If passed, the legislation would offer tax credits and grants to businesses.
WASHINGTON — U.S. Reps. Tim Ryan of Howland, D-13th, and A. Donald McEachin, D-Va., have introduced bipartisan legislation to incentivize food service providers such as grocers, retailers and nonprofits to help eradicate food deserts.
According to the U.S. Department of Agriculture, more than 20 million Americans live in food deserts, or areas in which it is difficult to buy affordable or good-quality fresh food.
The Healthy Food Access for All Americans Act would set up a system of tax credits and grants for businesses and nonprofits who serve low-income and low-access urban and rural areas.
“Our food system is broken and ineffective,” Ryan said in a news release. “In a country where obesity and diabetes rates are skyrocketing, and where over 20 million people live in food deserts, we cannot allow the status quo to continue.
“This legislation takes a big step in the right direction towards accomplishing that goal,” Ryan said. “Not only is it the right thing to do, but it makes economic sense to tackle a food system that is at the root of so much of our sky-high health care costs.”
The National Grocers Association and Bread for the World support the legislation.
“The National Grocers Association applauds House members for their efforts to remove obstacles to expanding access to nutritious food for rural and urban communities without a supermarket,” Molly Pfaffenroth, NGA’s senior director of government relations, said. “Independent community grocers are leading the way to help those most in need of better food options.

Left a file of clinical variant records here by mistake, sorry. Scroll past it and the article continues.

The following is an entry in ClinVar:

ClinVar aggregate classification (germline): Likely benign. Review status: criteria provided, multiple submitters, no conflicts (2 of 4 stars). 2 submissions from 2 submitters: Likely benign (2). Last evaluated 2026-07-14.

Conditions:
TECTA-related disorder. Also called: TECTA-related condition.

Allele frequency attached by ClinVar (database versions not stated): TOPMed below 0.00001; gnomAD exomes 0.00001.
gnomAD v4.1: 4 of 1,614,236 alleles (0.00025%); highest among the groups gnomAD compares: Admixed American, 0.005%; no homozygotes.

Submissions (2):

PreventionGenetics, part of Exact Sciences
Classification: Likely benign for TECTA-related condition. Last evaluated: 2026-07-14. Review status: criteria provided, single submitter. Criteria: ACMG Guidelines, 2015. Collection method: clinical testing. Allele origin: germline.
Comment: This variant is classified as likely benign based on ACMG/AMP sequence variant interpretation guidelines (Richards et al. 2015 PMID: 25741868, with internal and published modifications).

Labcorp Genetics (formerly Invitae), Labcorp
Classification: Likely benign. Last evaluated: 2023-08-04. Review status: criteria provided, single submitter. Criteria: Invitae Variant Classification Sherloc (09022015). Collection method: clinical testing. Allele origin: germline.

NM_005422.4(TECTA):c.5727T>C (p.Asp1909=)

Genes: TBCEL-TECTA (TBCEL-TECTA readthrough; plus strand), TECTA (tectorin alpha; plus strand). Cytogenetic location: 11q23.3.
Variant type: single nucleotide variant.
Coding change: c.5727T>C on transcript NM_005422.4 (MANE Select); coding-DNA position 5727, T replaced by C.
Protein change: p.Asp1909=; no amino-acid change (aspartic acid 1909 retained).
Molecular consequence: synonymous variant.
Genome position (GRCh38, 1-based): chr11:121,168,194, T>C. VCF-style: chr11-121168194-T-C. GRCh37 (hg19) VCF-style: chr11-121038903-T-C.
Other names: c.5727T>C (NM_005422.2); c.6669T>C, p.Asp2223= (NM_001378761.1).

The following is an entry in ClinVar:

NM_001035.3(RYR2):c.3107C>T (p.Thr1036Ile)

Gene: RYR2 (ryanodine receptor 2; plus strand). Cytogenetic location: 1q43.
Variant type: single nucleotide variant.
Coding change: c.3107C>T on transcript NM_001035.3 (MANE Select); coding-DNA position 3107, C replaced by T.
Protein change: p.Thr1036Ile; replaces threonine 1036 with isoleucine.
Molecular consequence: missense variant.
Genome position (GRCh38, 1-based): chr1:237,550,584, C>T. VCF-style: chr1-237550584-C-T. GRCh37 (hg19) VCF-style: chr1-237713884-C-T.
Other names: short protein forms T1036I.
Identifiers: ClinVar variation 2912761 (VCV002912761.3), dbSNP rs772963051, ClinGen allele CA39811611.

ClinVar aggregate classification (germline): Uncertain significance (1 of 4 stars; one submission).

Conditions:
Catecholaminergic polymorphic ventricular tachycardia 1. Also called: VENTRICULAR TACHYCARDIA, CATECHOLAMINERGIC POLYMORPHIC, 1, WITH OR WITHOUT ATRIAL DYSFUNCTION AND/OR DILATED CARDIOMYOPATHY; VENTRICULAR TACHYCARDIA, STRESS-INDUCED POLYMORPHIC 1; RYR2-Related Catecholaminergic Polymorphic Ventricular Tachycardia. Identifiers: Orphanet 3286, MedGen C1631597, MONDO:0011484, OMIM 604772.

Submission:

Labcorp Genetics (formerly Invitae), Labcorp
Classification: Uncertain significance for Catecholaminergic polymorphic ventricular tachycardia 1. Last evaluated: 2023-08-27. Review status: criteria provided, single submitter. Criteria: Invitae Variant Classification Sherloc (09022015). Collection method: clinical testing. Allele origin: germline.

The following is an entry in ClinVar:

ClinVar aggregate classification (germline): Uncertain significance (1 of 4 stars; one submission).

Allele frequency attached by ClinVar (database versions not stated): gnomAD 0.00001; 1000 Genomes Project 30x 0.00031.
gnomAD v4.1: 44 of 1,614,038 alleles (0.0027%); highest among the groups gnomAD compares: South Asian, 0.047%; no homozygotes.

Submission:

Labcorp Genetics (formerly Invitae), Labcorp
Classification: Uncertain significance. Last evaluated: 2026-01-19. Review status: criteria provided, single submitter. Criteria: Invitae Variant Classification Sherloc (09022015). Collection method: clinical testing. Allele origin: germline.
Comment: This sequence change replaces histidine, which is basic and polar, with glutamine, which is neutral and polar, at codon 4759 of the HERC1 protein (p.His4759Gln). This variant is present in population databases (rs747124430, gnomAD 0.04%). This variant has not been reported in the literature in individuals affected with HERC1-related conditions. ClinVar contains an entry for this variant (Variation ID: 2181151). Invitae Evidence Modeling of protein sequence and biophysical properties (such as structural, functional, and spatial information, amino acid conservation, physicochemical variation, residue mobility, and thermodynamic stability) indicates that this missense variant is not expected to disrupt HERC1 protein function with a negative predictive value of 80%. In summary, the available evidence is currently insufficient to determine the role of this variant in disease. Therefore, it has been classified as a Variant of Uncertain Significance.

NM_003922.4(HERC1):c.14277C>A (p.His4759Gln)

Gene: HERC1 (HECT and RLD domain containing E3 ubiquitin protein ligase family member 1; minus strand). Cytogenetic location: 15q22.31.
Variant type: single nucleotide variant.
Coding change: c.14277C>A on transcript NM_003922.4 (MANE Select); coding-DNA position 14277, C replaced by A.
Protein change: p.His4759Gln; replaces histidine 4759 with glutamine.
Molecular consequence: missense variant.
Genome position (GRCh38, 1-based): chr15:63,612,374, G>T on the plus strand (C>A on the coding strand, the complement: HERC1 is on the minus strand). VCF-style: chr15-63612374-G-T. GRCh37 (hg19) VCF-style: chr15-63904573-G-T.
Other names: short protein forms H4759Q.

Heather Valentine, director of Government Relations of Bread for the World, said, “Better food options lead to stronger communities, and we look forward to working with Congress on this important bipartisan legislation. Bread for the World is once again excited to see a bipartisan effort to address food deserts and improve access to nutritious food in low-income areas across America.
To qualify for a tax credit or grant for servicing qualifying food deserts, businesses and nonprofits must be certified as a Special Access Food Provider by the Treasury Department and the U.S. Department of Agriculture.
The Healthy Food Access for All Americans Act would qualify as SAFPs those businesses and nonprofits who service food deserts through the following:
- New store construction: New grocery stores in a food desert would receive a one-time, 15 percent tax credit (of the property plan and construction) after receiving certification from a regional CDE and Treasury/USDA as an SAFP.
- Retrofitting existing structures: Companies that retrofit an existing store’s healthy food sections could receive a one-time, 10 percent tax credit after the repairs certify the store as an SAFP.
- Food banks: Food banks that build new (permanent) structures in food deserts, would be eligible to receive a one-time grant for 15 percent of their construction costs, after certification as an SAFP.
- Temporary access merchants: Mobile markets, farmers markets and some food banks that are 501(c)(3)s would receive grants for 10 percent of their service costs for that year.
For a map of areas in the United States that would qualify to be served as food deserts under this bill, click here.